There's a big mistake some photographers repeat time and again. It can cause more damage to their professional or amateur career than an out-of-focus photograph.
I am typing this in an apartment in Warsaw, Poland. On the wall are a series of black and white prints of Paris. They are fabulous shots, perfectly executed, and as a collection, they work well together. They are also nicely printed onto acrylic boards.
At first, I thought they were mass-produced prints bought from IKEA or some similar store. I used Google Lens to identify the photographer. Although that tool's magic correctly identified them as Paris, it didn't find a match for those exact photos. So, I can only conclude that they were shot by the apartment's owner or bought from a professional photographer.
Yesterday, I was in IKEA, joking with my Polish friend — one of the best photographers I know — that I was being given an authentic Polish experience. IKEA sells fantastic framed photo prints at exceptionally low cost.
Later, we walked through a shopping mall in the center of Warsaw. I'm not a fan of malls. No matter where in the world you are, they are all the same with similar shops, mostly selling the same mass-produced junk. Furthermore, they seem to suck out my energy like concrete vampires. Give me an outdoor market to photograph over a mall any day. Of course, there were generic lifestyle shops, some of which were also selling mass-produced photo prints.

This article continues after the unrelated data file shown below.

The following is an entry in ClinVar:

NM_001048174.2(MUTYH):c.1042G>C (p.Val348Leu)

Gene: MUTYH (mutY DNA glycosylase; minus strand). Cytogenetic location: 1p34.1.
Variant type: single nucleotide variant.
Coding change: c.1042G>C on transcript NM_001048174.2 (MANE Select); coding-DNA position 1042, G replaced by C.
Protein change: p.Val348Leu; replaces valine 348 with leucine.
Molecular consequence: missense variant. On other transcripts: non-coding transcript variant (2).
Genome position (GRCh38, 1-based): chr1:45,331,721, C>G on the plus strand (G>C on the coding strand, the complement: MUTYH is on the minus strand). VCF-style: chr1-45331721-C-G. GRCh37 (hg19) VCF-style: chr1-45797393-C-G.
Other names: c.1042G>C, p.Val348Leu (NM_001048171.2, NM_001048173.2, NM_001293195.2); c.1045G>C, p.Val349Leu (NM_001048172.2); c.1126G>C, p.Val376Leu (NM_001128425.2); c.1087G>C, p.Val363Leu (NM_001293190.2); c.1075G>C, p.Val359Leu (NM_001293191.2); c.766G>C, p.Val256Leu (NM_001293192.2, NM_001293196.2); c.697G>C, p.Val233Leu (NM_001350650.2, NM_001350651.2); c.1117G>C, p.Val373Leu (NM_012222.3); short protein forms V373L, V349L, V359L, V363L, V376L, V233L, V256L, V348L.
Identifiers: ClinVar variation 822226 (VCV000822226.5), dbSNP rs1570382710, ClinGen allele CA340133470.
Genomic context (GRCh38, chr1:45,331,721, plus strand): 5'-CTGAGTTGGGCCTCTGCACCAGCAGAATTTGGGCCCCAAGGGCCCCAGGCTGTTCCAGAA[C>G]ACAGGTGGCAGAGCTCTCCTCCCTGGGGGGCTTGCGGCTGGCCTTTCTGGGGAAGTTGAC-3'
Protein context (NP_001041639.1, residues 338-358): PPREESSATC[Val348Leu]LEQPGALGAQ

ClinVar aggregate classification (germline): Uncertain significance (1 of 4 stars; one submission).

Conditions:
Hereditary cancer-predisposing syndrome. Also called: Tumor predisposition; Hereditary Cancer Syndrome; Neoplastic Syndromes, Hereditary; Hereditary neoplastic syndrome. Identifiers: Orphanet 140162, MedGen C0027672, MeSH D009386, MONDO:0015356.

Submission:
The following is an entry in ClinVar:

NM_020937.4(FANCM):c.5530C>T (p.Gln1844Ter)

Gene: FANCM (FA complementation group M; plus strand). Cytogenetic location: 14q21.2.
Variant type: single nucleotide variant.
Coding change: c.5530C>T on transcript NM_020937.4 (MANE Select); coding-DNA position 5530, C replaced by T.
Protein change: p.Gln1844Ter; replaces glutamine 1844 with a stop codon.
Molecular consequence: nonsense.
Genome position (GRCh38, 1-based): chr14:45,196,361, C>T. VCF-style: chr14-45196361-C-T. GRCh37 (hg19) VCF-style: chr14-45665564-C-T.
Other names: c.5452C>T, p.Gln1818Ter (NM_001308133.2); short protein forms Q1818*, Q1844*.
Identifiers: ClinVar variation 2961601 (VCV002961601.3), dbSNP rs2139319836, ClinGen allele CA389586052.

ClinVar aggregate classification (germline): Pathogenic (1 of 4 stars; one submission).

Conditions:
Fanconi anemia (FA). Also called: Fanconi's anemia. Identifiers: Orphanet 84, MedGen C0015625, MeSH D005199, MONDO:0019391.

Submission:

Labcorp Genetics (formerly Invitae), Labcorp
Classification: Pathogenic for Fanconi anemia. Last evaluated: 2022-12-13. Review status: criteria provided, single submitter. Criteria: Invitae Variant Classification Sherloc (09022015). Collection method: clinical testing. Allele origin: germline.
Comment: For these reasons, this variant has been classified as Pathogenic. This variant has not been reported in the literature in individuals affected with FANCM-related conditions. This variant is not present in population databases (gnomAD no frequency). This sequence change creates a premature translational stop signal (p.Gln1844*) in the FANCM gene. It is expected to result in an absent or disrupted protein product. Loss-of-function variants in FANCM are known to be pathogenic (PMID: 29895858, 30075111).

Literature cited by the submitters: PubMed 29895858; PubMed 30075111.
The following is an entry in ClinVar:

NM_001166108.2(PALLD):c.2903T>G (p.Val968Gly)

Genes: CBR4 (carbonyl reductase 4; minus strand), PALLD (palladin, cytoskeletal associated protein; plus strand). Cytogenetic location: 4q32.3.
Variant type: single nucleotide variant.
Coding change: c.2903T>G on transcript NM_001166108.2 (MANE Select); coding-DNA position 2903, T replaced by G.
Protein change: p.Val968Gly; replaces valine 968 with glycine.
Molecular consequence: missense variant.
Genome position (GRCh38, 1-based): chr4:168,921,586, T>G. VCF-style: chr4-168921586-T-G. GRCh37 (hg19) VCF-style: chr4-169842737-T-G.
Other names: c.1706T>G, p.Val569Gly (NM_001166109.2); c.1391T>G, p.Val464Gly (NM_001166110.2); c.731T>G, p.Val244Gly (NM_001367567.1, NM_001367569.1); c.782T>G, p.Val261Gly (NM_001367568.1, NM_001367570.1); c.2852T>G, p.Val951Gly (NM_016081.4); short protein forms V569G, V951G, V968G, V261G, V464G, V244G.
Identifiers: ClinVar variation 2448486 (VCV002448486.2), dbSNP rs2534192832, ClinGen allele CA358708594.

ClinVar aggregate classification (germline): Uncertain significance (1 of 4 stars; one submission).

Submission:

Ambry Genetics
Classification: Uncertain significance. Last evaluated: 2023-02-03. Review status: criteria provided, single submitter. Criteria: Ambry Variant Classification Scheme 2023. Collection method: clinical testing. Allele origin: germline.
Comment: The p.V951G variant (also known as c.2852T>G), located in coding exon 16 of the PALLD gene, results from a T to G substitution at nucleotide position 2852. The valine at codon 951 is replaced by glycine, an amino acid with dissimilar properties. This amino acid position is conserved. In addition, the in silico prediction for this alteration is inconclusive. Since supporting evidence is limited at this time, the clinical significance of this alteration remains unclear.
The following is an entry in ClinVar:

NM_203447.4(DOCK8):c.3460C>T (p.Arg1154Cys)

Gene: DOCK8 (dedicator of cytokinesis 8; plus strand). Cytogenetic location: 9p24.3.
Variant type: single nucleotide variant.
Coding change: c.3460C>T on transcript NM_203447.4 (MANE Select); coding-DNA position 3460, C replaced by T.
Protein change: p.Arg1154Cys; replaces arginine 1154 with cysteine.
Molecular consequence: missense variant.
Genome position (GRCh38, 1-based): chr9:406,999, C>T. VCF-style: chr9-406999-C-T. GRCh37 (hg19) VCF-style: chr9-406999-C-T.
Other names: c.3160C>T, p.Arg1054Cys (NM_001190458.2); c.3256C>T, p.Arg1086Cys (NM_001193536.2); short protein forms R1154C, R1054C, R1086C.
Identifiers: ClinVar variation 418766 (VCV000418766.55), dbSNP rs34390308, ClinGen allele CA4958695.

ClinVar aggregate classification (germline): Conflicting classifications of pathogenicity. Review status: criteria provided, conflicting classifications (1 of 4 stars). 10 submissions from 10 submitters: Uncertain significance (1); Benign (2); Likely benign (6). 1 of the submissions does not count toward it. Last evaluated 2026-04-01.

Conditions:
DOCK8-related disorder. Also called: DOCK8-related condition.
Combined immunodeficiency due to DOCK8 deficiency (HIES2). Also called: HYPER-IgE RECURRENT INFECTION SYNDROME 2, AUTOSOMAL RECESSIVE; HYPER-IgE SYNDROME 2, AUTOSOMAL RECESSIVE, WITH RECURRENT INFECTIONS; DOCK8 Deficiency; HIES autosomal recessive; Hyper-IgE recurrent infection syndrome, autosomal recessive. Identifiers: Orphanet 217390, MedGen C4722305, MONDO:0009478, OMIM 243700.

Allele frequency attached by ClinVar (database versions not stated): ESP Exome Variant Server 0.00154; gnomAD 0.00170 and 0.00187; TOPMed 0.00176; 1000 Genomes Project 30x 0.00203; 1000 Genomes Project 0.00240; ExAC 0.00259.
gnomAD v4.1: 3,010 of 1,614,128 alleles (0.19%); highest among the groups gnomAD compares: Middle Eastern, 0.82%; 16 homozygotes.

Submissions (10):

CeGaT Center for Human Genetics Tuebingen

As a professional photographer who sells prints, it is disconcerting that the public can buy great photographs for far less than I can even produce mine.
Nevertheless, there is one thing that works in my favor. Like two women arriving at a party wearing the same dress, when someone buys a print from IKEA, they risk their friends having the same work hanging on their wall. Displaying a generic print produced in its thousands will mean that visitors have at least seen the photo before. They will also probably know the store it came from too. Consequently, the print is unlikely to hold their attention for long.
There is an important point we photographers can learn from that. Marketing experts harp on about the unique selling point, the USP. Your images are unique. When your customer next holds a house party, their guests will see and be interested in the art hanging on their walls because it is unlike anything else they have seen. The host will tell them about the photograph and you too.
When someone buys your photograph, they invest in you, not just your photography. That is important because your business should aim at about 80% of your clients being repeat customers. There are good reasons why for both the buyer and the photographer. Firstly, the buyer should be motivated to come back for more of the same; they will want work that fits with what they already have. If you have a singular style, your other work will fit alongside their previous purchases. For you, the photographer, it means they don't have to invest as much time, money, and energy into advertising.
However, most importantly, you must be the kind of person the buyer wants to invest in.
As a photographer, that means giving a bit of yourself to the client, not just the product or service. Your customers want to think of you as a friend. Be an Eagle Scout.